Updated 02 February 2017

Your diabetic child at school

Parents need to work in conjunction with schools in order to provide a safe environment for diabetic children.

The incidence of type 1 diabetes in children is about 2 in every thousand. These children mostly attend schools and daycare centres. Parents need to work in conjunction with schools in order to provide a safe environment for diabetic children.

Up until recently, type 2 diabetes was rare amongst children. The incidence of Type 2 diabetes is on the rise, though, with some children as young as 8 diagnosed with the condition.

Knowledge is power

At least three teachers at the school need to be briefed on the symptoms of hyperglycaemia and hypoglycaemia and also on how to do a blood glucose test and administer an insulin injection. Remember that relief teachers and at least one departmental head also need to be informed.

Yes for Medic-Alert bracelets

Check every morning that your child is wearing his – whether around the wrist or neck. This could be a real lifesaver in times of crisis or if there is an accident of some sorts.

Pack some snacks

Your child should also have a permanent supply of sugary snacks in case of becoming hypoglycaemic. Glucose tablets or foods like raisins should always be kept handy.

Emergency numbers

The school and day care centre should always have numbers where parents or a doctor can be contacted. In a crisis you should always be contactable. Remember to update the details if they change.

Medication supplies

The school should always have a supply of emergency medication. This could save your child’s life in a crisis. There should always be at least three teachers at the school who know how to administer these. There should be a safe place to keep these and a private place to administer medication.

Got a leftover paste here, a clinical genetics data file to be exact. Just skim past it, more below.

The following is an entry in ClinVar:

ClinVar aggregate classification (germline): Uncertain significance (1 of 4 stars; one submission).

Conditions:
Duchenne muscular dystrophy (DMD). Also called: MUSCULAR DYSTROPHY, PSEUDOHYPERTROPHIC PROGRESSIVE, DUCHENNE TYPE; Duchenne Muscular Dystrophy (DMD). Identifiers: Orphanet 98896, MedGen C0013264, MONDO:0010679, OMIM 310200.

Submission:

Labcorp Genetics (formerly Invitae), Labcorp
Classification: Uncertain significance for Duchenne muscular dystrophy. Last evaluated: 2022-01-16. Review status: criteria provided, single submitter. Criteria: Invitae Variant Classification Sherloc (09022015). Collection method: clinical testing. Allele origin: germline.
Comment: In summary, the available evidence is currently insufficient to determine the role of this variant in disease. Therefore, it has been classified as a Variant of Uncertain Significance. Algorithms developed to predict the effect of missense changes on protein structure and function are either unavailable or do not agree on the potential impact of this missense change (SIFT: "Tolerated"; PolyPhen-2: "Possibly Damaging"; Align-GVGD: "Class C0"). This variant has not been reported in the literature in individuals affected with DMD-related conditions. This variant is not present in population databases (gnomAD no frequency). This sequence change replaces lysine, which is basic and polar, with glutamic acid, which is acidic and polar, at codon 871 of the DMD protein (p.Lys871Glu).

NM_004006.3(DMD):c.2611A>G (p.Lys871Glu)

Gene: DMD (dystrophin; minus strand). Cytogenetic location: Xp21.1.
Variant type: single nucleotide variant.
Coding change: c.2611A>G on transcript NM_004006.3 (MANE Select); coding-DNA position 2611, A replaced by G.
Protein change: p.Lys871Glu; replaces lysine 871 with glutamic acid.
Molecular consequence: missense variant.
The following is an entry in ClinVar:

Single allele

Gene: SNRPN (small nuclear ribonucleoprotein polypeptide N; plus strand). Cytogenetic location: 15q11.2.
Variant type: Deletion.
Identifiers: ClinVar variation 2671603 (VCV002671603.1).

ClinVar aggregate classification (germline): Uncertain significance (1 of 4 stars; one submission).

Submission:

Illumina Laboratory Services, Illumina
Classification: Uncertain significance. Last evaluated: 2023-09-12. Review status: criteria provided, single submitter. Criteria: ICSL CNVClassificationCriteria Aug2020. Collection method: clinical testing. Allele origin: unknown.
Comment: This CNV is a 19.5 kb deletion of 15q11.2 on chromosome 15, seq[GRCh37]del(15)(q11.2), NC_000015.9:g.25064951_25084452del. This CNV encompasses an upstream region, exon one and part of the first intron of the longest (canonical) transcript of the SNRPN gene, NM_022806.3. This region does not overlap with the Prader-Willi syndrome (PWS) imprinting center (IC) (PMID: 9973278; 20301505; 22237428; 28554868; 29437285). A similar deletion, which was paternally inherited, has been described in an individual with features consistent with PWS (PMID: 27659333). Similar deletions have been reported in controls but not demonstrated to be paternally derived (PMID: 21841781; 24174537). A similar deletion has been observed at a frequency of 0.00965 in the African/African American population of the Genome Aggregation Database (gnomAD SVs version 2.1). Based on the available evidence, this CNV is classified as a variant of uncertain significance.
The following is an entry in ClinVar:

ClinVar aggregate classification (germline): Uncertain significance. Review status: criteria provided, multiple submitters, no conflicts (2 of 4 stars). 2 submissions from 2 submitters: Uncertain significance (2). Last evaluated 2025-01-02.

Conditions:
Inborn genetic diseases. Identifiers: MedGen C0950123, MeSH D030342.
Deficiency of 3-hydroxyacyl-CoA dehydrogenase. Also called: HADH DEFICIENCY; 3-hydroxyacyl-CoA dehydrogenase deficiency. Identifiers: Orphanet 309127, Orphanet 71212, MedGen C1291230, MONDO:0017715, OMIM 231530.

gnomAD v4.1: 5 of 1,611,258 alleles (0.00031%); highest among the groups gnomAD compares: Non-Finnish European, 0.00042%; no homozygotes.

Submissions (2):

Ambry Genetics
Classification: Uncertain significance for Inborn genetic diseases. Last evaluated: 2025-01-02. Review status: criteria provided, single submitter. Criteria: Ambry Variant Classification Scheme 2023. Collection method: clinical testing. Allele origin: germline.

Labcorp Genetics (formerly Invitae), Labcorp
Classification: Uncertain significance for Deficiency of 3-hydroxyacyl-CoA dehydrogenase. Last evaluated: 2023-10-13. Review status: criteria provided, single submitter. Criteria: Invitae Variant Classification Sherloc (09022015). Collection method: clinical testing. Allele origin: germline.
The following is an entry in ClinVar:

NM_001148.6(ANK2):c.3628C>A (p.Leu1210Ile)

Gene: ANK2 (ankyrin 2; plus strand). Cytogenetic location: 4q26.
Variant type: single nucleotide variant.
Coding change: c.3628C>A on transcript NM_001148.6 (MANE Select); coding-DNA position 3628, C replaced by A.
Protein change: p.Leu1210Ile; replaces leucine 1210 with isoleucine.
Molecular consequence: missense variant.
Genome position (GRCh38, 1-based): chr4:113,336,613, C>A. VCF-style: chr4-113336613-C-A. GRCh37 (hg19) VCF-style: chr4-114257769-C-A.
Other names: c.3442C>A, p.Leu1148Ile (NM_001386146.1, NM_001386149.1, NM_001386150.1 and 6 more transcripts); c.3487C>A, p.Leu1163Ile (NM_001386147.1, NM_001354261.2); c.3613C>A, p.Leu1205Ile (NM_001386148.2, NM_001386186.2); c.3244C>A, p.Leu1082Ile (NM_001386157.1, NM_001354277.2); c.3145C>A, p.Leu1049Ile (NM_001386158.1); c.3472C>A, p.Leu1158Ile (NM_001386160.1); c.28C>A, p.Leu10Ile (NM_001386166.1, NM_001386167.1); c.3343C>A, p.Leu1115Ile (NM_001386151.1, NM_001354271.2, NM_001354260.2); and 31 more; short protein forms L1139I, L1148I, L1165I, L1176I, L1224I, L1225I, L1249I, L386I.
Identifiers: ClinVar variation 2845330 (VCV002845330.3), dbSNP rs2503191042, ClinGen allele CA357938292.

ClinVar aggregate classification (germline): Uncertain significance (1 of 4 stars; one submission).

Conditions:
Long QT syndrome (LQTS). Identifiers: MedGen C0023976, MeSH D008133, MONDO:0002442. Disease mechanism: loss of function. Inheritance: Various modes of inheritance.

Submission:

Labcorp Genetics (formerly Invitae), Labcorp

Bending two rules

Your child should be allowed to snack in class if his/her blood sugar levels drop and should also be allowed to test blood glucose levels at any given time. Make sure all the teachers who teach your child know this.

Occasionally missing school

Your child may well be absent from school for medical appointments. Warn the school in advance. 

(Liesel Powell, Health24, updated February 2010)


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Dr. May currently works as a fulltime endocrinologist and has been in private practice since 2004. He has a variety of interests, predominantly obesity and diabetes, but also sees patients with osteoporosis, thyroid disorders, men's health disorders, pituitary and adrenal disorders, polycystic ovaries, and disorders of growth. He is a leading member of several obesity and diabetes societies and runs a trial centre for new drugs.

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